In the keynote session at ASTA Global, Carnival Corp. president and CEO Arnold Donald noted that while everyone talks about the number of cruise ships coming online, the cruise industry is tiny, with its berths equal to less than 2% of the hotel rooms in the world. “The reality is that if you leave China out, the number of new-to-cruise customers is declining, because more people already have cruised. And Millennials over-index for cruises, because they want experiential vs. buying things, so we see a bright future as they grow up,” he said.
The Port of Galveston is closed right now because of Hurricane Harvey, Donald said, recalling how he himself was in a shelter for 30 days after Hurricane Bessie. Carnival had three ships due in Galveston that have been diverted to New Orleans. “Some cruises will be canceled, but the beauty of the cruise industry is that the assets are movable. So a lot of people on those ships are having a really good time in New Orleans right now,” he said.
The latest innovation on Carnival is the Ocean platform, which “allows our crew to give each guest a personalized, customized service like you’ve never seen before. If you give people what they want when they want it, how they want it, you will be successful.” Every guest will receive an Ocean medallion at their home in advance of their cruise, beginning with Princess sailings in November. “This means preferential everything – service that will feel totally personalized and customized,” Donald said.
“I think ships get too big when you lose touch with the sea,” Donald said, “but some customer out there still likes them. I think there will be a market for very large ships and a market for very small ships; everybody likes what they like. We’re in a great period for cruise.”
Arnold Donald speaking to travel agents at AGC.
Congressman Scott Peters, who represents San Diego, opened the show with a bow to travel agents in general and his own travel professional, Carol, in particular. A member of the Travel and Tourism Caucus and co-sponsor of travel-friendly bills including the Jolt Act, which aims to expand the visa waiver program, bills to reauthorize Brand USA and the FAA, and a bill to open travel to Cuba, Rep. Peters noted that his district includes 61 travel agents that are ASTA members.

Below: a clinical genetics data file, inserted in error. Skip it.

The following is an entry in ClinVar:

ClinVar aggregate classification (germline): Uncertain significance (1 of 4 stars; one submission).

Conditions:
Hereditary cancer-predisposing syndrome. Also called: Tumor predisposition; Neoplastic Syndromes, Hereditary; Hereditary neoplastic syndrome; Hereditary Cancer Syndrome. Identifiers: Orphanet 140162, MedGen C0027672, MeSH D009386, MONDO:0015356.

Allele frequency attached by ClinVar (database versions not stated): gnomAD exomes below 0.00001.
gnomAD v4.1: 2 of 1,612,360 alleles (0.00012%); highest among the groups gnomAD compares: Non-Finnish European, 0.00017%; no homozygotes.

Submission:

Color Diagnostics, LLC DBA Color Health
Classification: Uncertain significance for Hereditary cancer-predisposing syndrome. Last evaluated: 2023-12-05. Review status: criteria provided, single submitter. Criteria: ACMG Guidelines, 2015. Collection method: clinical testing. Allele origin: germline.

Before heading for ASTA, he said, a briefing from his staff made him aware of the Travel Agent Retail Fairness Act. “I found out I’m not a co-sponsor yet, so I will be one” as soon as he gets back to the office, he promised. If passed, the bill will remove travel agents from the “blacklist” of “establishments having no retail concept for the purposes of certain exemptions under the Fair Labor Standards Act of 1938.”
It was a Friday afternoon when one of her travel advisors received an email that ostensibly came from Sabre, asking her to click on the link and confirm her information. So she did. Over the weekend, a fraudster ran $25,000 worth of tickets for which Robin Sanchez’s agency, Montecito Village Travel, was responsible, before Sabre and ARC noticed unusual activity and cut off the account. That’s just one of the many frauds travel agencies need to watch out for; another is chargebacks from their own employees. When an IC of hers refused payment on $50,000 worth of tickets he had charged to his own credit card, Sanchez called the FBI. The takeaways from the breakout session: only work with people you know, do background and credit checks on all your potential employees and ICs, watch out for requests that are outside of the ordinary, and pick up the phone and call the customer if you have doubts.
Chris Elliott addressing the crowd.
Consumer advocate Chris Elliott took a few minutes to call out “rogue travel agents” who “keep people’s refunds, charge ridiculous fees, and bill them for things they didn’t want.” Travel agents fall into two categories: ASTA agents and everyone else, he said. “You are here today because you are better, and that means serving your customer better. You have something the OTAs do not have: you are highly trained and capable, you can make problems disappear. Your secret agent is customer service, so set your sights on your customer and never let go.”
Edie Rodriguez, president and CEO of Crystal Cruises, encouraged agents to follow her lead and reply to customers themselves. Service is in the eye of the beholder, she said, and for Millennials, “good service is access to real-time technology. You better be there very quickly with the answers” for them.
Edie Rodriguez (right) on stage with the Samantha Brown.